Vienna debate concluded ‘Europe talks to Europe’ series

The EU: The real sick man of Europe?

Contemporary European politics is a building site that makes a lot of noise but on which nothing ever gets built, said German political sociologist Claus Offe at the concluding event in Eurozine’s debate series “Europe talks to Europe”. Pessimistic yet invigorating, the discussion featured prominent intellectuals and opinion makers from western and eastern Europe.

Concluding the debate series Europe talks to Europe, Martin Simecka, Sonja Puntscher-Riekmann, Ivan Krastev and Claus Offe met in Vienna on 13 April to discuss the (ill)health of the European project. The discussion was moderated by Therese Kaufmann of the European Institute for Progressive Cultural Policies.

Introducing himself as an “expert on disintegration”, Slovak writer and journalist Martin Simecka recalled how shortly after 1989, seeing Slovak nationalists in Bratislava, he had the intimation that Czechoslovakia would collapse. Now he has the same forebodings about Europe. You can see this in the language with which Europe is being discussed, he said. When a declaredly Europhile outlet like EUobserver adopts Stalinist vocabulary to describe the institutions of the EU, you know the mood is bad (Simecka was referring to the use of the word “troika” to denote the trio of the European Commission, the European Central Bank and the International Monetary Fund on their recent visit to Lisbon).

As with communism, the root of Europe’s problem is its failure as an idea, according to Simecka. Europe used to be united by its past, its motto “never again”. Now it is united by the fear of the future: of migrants and financial collapse. As an “artificial” political union, Europe is inherently harder to defend than the nation. The alternative, as the fate of Czechoslovakia showed, is re-nationalization.

Throughout its existence, Europe has been considered sick, commented political theorist Sonja Puntscher-Riekmann: think of the “Eurosceloris” of the 1970s and early ’80s. If politicians do have ideas about Europe, then they fail to sell them. Instead of explaining to their publics what they have decided in Brussels, they portray themselves as the heroic defenders of the nation. “The EU is not the sick man of Europe”, she said. “The sick men of Europe are the nation states; the EU is what the members states want it to be.” As for European identity: that will come through practice, not principle.

German political sociologist Claus Offe was less confident about the chances of a new Euro-enthusiasm. Agenda 2020, with its idea of the European social model, is shamelessly ambitious; in the current climate, the overriding concern is surviving the economic crisis, politicians out-competing one another to be the more “austere”. European society is a building site that makes a lot of noise but on which nothing ever gets built, remarked Offe. The idea of a “European Republic” would demand conditions – forced unification or separation from empire – for which no parallel exists in the Europe of today.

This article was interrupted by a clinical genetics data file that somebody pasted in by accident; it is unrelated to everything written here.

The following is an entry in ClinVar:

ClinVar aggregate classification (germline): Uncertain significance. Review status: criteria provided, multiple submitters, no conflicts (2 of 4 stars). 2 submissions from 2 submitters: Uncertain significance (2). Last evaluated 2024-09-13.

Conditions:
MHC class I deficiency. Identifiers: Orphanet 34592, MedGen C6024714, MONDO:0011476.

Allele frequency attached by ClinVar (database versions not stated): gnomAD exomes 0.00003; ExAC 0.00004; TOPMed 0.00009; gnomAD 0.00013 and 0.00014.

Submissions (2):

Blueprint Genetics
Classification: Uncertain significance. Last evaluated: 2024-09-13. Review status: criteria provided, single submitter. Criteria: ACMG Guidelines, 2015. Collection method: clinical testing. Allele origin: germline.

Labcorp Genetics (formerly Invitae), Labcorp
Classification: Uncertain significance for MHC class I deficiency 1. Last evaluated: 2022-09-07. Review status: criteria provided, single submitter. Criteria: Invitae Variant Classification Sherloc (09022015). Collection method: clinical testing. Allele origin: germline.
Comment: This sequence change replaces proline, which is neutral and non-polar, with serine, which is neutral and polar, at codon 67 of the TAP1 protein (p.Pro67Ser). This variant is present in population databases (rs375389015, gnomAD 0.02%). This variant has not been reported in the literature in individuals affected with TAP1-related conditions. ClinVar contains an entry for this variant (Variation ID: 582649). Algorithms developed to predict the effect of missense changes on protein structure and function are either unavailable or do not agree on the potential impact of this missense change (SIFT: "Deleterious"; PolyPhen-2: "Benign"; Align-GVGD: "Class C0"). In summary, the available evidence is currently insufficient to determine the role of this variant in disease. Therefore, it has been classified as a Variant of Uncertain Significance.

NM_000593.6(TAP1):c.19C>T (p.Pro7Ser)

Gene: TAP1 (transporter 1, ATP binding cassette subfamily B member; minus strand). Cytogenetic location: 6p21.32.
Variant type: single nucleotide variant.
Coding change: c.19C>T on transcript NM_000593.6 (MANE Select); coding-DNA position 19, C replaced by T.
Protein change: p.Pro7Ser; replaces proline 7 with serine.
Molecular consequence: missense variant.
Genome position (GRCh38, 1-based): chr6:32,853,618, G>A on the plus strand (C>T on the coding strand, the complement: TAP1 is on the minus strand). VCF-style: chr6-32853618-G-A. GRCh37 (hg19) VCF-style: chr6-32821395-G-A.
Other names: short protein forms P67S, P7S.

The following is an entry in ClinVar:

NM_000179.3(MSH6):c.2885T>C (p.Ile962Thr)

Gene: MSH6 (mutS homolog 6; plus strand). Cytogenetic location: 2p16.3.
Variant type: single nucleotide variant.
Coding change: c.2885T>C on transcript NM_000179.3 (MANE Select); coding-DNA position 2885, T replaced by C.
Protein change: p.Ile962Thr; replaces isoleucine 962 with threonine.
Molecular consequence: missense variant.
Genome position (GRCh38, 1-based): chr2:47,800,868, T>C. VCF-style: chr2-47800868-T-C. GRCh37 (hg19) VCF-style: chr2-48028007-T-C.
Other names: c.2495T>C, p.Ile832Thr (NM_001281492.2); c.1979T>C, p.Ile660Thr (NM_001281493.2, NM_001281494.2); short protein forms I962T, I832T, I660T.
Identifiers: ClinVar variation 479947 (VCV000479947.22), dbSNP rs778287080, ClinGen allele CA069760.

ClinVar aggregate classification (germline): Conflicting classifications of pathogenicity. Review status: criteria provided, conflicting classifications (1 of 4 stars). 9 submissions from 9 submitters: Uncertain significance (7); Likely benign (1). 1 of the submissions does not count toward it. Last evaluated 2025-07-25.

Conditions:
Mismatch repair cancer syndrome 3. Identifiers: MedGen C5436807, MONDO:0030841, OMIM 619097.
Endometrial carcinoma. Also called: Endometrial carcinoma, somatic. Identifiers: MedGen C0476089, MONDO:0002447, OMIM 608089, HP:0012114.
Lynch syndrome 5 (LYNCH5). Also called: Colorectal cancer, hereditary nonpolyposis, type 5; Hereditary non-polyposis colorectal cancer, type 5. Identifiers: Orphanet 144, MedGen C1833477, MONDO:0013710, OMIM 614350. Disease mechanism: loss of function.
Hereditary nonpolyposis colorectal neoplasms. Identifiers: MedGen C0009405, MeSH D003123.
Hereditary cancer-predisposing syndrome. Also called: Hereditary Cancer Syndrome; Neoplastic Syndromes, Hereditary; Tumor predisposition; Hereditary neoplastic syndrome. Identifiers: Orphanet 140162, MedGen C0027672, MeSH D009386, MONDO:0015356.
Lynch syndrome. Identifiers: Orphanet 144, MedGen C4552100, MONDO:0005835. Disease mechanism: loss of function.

It is not the problem we are fighting in Europe but our panic about the problem, commented political scientist Ivan Krastev. Historically, European identity has been based on its relation to America; in the “post-American world”, Europe is no longer the beneficiary but the victim. Today Europe faces a world that it expected to go its way but didn’t. 1989 created the impression that societies could be changed in its image; in 2011, the “demographic imagination” has triumphed. The Arab revolutions are seen not as an opportunity but a threat: of immigrant intrusion.

It is these demographic fears that are shaping the project of the European Union, said Krastev. The most successful politicians are those able to minimize risk. Within 48 hours of the nuclear catastrophe in Japan, Germany had changed its energy policy. The problem here was not the change itself but the speed of the change. When you are sure of yourself, he concluded, you see disappointments as a challenge; when you are unsure, you see them as the truth.

A full text based on the discussion will appear in Eurozine in May.

Read all the debates in the series Europe talks to Europe.

Published 14 April 2011
Original in English
First published by Eurozine

© Eurozine


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